I am not sure I could do anything about tha information. He bought the gun for protection. But he's made comments about killing himself when he's gotten angry before.

    Quote Originally Posted by Mintiya View Post
    I have(treated, technically I no longer meet the criteria) BPD, and I've had a relationship with someone with it. I've also met many afflicted with it throughout the years being in skills and support groups.

    I have to say - If someone is diagnosed with it and is not actively, diligently working on themselves - Leaving is your best bet. I've heard of BPD "calming" with age, but I don't know how true that is. It is a behavioral/thought disorder, and such things are not undone overnight. If they don't want to own up to their own issues, let alone work on them, then nothing, and I mean NOTHING, is going to change.

    If they were to take responsibility for their own actions and face the pain of confronting their problems, rest assured, if you are in a relationship with them, it is NOT a singular effort. It is very much a joint effort, so to speak. You learn ways to set and enforce your own boundaries and both of you must work intensely on effective and proper communication.

    P.S. I have to put my disclaimer in, I would feel naked if I didn't - You should be your number one priority. Not your ex and his issues.

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    Super Moderator Capricorn3's Avatar
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    Quote Originally Posted by orillia View Post
    Many things have come between us...his ex, alcohol, drugs...

    He keeps claiming he doesn't know what he wants. Well why keep jerking me around then? FOr 4 yrs, we've been off and on, off and on. This has to be the last time.
    I haven't ever dated anyone with BPD, but just the above (in bold), would be enough reason for me to leave permanently. I couldn't handle living in such a dysfunctional relationship. It would mess with my head too much. I would prefer to be alone, than live with unhappiness, alcohol, drugs, ex's and on again off again drama.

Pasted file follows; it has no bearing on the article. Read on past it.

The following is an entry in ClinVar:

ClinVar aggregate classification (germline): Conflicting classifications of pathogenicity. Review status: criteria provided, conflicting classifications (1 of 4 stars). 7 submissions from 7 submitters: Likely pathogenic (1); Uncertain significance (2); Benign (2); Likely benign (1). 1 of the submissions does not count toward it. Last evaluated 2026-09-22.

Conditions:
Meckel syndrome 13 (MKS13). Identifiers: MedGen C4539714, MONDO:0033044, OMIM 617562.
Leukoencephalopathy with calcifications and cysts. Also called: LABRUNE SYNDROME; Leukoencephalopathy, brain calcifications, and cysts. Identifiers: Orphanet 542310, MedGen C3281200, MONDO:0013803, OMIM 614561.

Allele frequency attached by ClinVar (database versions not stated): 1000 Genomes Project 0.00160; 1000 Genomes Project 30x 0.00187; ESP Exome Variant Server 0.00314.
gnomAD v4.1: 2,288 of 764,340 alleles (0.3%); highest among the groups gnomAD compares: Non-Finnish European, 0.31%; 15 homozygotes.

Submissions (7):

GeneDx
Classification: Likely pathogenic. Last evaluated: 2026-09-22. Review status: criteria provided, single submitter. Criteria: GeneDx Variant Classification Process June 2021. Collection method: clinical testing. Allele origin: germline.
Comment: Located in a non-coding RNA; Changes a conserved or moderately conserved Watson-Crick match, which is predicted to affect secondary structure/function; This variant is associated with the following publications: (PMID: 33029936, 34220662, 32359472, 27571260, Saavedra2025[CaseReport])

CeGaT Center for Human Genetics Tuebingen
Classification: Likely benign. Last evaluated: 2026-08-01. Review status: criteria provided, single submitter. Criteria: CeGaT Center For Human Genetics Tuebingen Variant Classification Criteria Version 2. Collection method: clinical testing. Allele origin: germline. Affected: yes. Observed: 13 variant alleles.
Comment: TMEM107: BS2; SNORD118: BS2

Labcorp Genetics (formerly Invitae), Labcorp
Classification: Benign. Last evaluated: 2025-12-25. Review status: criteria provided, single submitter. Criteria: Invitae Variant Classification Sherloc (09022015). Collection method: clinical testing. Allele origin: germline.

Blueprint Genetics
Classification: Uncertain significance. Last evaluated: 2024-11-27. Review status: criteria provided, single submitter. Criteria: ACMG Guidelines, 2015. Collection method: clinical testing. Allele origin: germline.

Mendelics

I say leave.
    Inner peace begins the moment you choose not to allow another person or event to control your emotions.

    Being honest may not get you a lot of friends, but it will always get you the right ones.

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    Quote Originally Posted by orillia View Post
    He keeps claiming he doesn't know what he wants. Well why keep jerking me around then? FOr 4 yrs, we've been off and on, off and on. This has to be the last time.
    It's about time you show him you know what you want. If it's BPD then he will have to deal with it, grow out of it, or seek help. But you do not want to carry the baggages.
    ďI donít love me, and thatís how I understand you donít either.Ē

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    Platinum Member savignon's Avatar
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    If you commit yourself to choosing a healthy partner so that you can have a healthy relationship, then it doesn't matter what/if this guy "has" something...he's just not suitable for the long haul for you. I spend waaay too much time trying to figure out if past relationships could have/would have/might have worked under different circumstances and it was SUCH a tremendous waste of my time because 1) the realtionship was already over and 2) those "different circumstances" didn't exist. The reality is that we weren't compatible and whether it was because he was crazy or I was crazy or whatever....didn't matter.
    Don't waste your time trying to figure him out at this point. Work on moving forward by thinking about what you have to offer a partner and what you want in a partner and how you can find that. That's my advice.
    "It'll all be okay in the end....so if it's not okay, it's not the end." -Unknown

    "Nobody can make you feel inferior without your permission." - Eleanor Roosevelt

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    Quote Originally Posted by orillia View Post
    Yeah I get that, and I'm going to be working on my issues, but there's a mitigating factor here.

    What I read about BPD suggests they are self-destructive and potentially suicidal when a crisis hits, and my ex happens to have a gun.

    I am not sure I could do anything about tha information. He bought the gun for protection. But he's made comments about killing himself when he's gotten angry before.
    So what are you going to do about it, honestly?

    I've been through that. The last time my ex-ex and I spoke, some of the last things he talked about was how suicidal he gets before he never talked to me again. I was in agonizing worry for a couple months before I realized it's out of my hands. I can't do anything about it.

    If he calls you and says he feels suicidal, then alert emergency services or family, and leave it be. There's nothing you can do there. It's not your responsibility.